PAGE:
• forEach: Differences between map and forEach:
    • forEach():¬† It simply calls a provided function on each element in your array. This callback is allowed to mutate the calling array.¬†It returns undefined.¬†forEach()¬†affects and changes our original Array.¬†forEach()¬†may be preferable when you‚Äôre not trying to change the data in your array, but instead want to just¬†do something¬†with it ‚ÄĒ like saving it to a database or logging it out.
    • map(): creates a new array with the results of calling a provided function on every element in the calling array. The difference is that¬†map()¬†utilises return values and actually returns a new Array of the same size.¬†map()¬†returns an entirely new Array ‚ÄĒ thus leaving the original array unchanged.¬†And¬†map()¬†might be preferable when changing or altering data. Not only is it faster but it returns a new Array.

  • Statement vs expression: A statement is a unit of code that accomplish something but does not produce a value. An expression is a unit of code that produces a value.
    • statements: variable declarations, iteration, control flow, debugging.
  • this:¬†keyword that refers to the object it belongs to. Safer if using arrow functions, because arrow function uses whatever¬†this¬†is defined within the scope it is in.
    • This, inside a standalone function will refer to the global object.
    • Outside any function, this refers t the global object, in web browsers this is window.
    • Inside an object method, this refers to the object that received the method call.
    • Inside an standalone function, even one inside a method, this will default to the global object.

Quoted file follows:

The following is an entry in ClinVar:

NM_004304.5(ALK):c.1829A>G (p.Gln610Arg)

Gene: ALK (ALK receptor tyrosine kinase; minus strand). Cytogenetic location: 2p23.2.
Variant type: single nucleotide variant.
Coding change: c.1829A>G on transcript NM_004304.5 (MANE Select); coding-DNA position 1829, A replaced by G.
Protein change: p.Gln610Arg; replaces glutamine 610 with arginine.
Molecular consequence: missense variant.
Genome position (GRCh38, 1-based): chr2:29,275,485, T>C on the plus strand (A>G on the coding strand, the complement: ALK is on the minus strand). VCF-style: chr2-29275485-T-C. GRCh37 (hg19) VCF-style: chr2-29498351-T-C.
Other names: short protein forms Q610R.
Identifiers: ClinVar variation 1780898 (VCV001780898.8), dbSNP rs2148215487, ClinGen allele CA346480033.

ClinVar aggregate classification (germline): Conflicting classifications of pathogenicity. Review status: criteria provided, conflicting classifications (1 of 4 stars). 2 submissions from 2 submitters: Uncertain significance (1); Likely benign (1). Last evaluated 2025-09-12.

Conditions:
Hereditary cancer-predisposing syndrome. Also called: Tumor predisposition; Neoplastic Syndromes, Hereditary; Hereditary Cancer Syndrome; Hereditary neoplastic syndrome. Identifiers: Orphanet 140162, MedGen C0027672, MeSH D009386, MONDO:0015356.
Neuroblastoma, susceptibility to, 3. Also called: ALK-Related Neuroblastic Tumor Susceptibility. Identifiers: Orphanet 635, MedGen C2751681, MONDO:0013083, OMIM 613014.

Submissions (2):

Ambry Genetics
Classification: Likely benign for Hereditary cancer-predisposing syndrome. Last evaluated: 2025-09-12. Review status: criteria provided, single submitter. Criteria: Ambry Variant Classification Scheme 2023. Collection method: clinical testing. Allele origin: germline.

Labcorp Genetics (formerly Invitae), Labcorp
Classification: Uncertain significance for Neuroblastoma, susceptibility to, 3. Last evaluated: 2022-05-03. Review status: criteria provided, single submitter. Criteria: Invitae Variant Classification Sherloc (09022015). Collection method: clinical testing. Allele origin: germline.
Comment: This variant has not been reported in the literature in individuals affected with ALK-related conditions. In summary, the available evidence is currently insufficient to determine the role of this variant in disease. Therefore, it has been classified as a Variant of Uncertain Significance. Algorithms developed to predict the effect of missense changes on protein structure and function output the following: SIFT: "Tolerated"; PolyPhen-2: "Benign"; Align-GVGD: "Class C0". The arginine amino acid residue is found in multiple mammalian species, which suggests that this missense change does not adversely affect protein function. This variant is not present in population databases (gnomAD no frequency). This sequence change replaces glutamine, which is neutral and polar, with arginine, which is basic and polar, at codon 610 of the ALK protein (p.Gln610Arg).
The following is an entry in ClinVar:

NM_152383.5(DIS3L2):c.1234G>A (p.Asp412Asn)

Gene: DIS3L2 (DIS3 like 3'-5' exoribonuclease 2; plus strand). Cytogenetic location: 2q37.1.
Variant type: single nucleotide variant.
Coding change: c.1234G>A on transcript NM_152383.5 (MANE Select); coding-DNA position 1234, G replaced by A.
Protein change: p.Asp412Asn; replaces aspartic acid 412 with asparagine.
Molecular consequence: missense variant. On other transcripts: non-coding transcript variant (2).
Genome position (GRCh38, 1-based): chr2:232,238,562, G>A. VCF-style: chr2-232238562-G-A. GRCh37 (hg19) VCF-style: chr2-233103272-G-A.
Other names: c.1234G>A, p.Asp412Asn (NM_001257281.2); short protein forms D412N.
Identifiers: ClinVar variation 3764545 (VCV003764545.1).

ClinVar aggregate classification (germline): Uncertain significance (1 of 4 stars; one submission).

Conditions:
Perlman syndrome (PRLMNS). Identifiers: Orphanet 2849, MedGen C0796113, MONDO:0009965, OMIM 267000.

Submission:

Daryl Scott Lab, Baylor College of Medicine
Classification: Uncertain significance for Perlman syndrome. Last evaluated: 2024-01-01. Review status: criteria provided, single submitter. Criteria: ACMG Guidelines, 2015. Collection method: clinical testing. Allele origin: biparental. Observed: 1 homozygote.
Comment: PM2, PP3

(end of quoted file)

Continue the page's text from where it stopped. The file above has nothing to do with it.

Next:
• When using strict mode in a standalone function, as we do inside classes, this will be undefined.
    • We can use .bind, .call and .apply to control the value of this.


Boocket is an app for book lovers that want to keep track of the books they want to read.    You can search for books in the Google Book database and add them to your personal wishlist. If you can find anything you like you can create a new book and add it to your personal list and delete it when wished. All books are persisted in the Boocket database, so you will have always your list with you!

I used the create-react-app generator to start my project and in specific npx, a npm package runner, a tool to execute node.js packages.

npx create-react-app google-bookshelf

*I have change the name of the app after that.

My JS files, components and containers

index.js file will have my store with Redux that is connected with the rootReducer and thunk, in order to use async actions. index.js renders <Provider /> as the top level component and wrap my <App /> component.

App.js renders <NavBar />, <Footer /> and it is responsible for the React routes too using react-router-dom. I use react-router-dom, that is react-router plus some link improvements, <BrowserRouter> and <NavLink>.

<SearchableBookListContainer¬†/>¬†renders a form and takes care of its ‘query’ state. After the query, it renders a link list of books. This container is connected to the store to dispatch the action of searching and adding an item to the wishlist plus a list created after our search, the searchBookList. The list rendered with the results of the search has nested links to the book itself. Inside Link¬†I¬† pass a pathname and a state with the book object and in my representational Book component I will get this info as props from Link react-router. I can access them as props.location.state.

<WishListContainer /> is connected to the store and gets the wishlist from here and renders it. It dispatch two actions, getMyWishList that fetches my API end point for a list of books and the deleteBook action. The list of books rendered follows same pattern as the one displayed in <SearchableBookListContainer />, and includes links to the book itself.
<CreateBook /> is a container connected to the store to dispatch the action of adding a new book and renders a form to create it.
<Book />, <Home />, <Footer /> and <NotFound /> components are representational components.